New Agents for the Management of Castration-Resistant Prostate Cancer

Robert J Cersosimo PharmD BCOP

Disclosures

The Annals of Pharmacotherapy. 2012;46(11):1518-1528. 

In This Article

Hormone-responsive Disease

The PROTECT (PROvenge Treatment and Early Cancer Treatment) trial, a double-blind controlled study, examined the activity of sipuleucel-T in patients with androgen-dependent disease.[17] All patients had undergone radical prostatectomy and had a PSA increase as their only sign of recurrence. Patients received a 3-month depot injection of an LHRH agonist and, if their PSA was less than 1 ng/mL, they were randomized to receive sipuleucel-T (n = 117) or control (n = 59). Patients whose PSA was not less than 1 ng/mL were allowed a 1-month depot injection of an LHRH agonist and after that injection, if the PSA was then less than 1 ng/mL, they were eligible for randomization. The primary end point was time to biochemical failure, defined as a serum PSA of 3.0 ng/mL or more. PSA doubling time, time to distant failure, and overall survival were also assessed.

The median time to biochemical failure was 18.0 months in the sipuleucel-T group and 15.4 months in the control group (p = 0.737). Patients who received sipuleucel-T had a significantly longer PSA doubling time (155 vs 105 days; p = 0.038), a 48% increase. It was too early to report on time to distant failure or survival.[17]

Adverse Effects

Sipuleucel-T was well tolerated.[7] Most adverse effects were grade 1–2. Effects seen more commonly after sipuleucel-T compared to placebo were primarily infusion reactions and included chills (54.1%), fever (29.3%), fatigue (39.1%), nausea (28.1%), headache (16.0%), asthenia (10.9%), and flu-like illness (9.8%), as well as myalgia (9.8%), hypertension (7.4%), hyperhidrosis (5.3%), and groin pain (5%). Most effects resolved within 48 hours.

Cerebrovascular events were reported in 8/338 patients (2.4%) on sipuleucel-T versus 3/168 (1.8%) on placebo (p = 1.00) in the IMPACT trial.[7] This contrasts with the results reported in the other Phase 3 randomized trials, which report a possible increased risk of cerebrovascular events in patients who received sipuleucel-T.[14] The incidence of cerebrovascular events reported as adverse effects or causes of death was 7.5% (11/147) in the sipuleucel-T arm versus 2.6% (2/76) in the placebo arm.[14] A summary of the incidence and characteristics of cerebrovascular events from 4 randomized trials revealed the following incidences of cerebrovascular events after sipuleucel-T and placebo, respectively: cerebrovascular events (including transient ischemic attack), 4.0% versus 2.9%; ischemic stroke, 2.7% versus 2.6%; hemorrhagic stroke, 0.7% versus 0.3%; unknown stroke, 0.7% versus 0%; and transient ischemic attack, 0.8% versus 0.3%.[18] Patients who received sipuleucel-T were at a slightly higher risk for cerebrovascular events than those who received placebo (absolute risk difference 1.1%); these differences could account for the difference in cerebrovascular events between treatment and placebo groups. There was also a higher incidence of cerebrovascular event–associated deaths with sipuleucel-T (1.4%) than placebo (0.7%). In light of the uncertainties concerning the risk of cerebrovascular events with sipuleucel-T administration, the Food and Drug Administration has required the sponsor to complete a postmarketing study to evaluate the risk of cerebrovascular events in patients who receive it.[19]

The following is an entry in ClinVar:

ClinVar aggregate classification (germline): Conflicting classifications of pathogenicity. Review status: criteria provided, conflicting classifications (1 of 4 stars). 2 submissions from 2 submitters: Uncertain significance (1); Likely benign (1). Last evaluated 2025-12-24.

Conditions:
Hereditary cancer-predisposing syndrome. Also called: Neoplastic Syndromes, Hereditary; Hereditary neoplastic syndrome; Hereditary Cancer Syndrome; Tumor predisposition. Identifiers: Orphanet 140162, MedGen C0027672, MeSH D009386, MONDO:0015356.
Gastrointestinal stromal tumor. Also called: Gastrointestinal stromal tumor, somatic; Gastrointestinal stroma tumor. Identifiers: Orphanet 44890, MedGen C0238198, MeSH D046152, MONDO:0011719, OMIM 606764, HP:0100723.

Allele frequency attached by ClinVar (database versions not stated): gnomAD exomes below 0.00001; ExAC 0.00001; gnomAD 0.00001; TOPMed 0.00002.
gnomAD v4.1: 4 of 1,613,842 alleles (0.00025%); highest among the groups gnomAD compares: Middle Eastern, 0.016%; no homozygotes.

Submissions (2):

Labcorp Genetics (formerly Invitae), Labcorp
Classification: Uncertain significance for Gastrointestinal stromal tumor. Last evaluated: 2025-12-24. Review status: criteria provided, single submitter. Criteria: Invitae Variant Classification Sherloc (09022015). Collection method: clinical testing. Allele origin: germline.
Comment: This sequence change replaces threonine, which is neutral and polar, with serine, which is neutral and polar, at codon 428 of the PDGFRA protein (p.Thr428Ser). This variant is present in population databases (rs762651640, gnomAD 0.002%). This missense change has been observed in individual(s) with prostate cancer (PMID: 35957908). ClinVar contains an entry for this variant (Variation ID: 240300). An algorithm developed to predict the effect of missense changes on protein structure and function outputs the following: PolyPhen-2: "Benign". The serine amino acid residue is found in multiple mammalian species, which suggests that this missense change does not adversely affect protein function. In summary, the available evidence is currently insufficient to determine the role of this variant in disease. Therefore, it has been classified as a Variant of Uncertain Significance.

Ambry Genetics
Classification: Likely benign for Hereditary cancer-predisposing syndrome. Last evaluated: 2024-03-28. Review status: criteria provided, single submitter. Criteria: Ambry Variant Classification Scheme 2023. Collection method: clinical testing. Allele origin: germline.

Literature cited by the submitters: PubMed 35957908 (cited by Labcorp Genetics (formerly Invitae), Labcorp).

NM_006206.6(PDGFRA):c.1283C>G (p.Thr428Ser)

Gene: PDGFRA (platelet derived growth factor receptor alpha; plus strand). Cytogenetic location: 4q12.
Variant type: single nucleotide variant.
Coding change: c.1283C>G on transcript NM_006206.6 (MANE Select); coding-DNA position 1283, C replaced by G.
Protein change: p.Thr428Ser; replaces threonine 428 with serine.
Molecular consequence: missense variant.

Cost Considerations

A 3-treatment course of sipuleucel-T therapy has been priced at $31,000 per treatment, or $93,000 per course, making it one of the most expensive cancer treatments on the market.[20] The Centers for Medicare and Medicaid Services began an analysis of sipuleucel-T in 2010 and reported on June 30, 2011, that it determined that the evidence was adequate to conclude that sipuleucel-T improves health outcomes for Medicare beneficiaries with asymptomatic or minimally symptomatic metastatic CRPC and that it is reasonable and necessary for that indication.[21]

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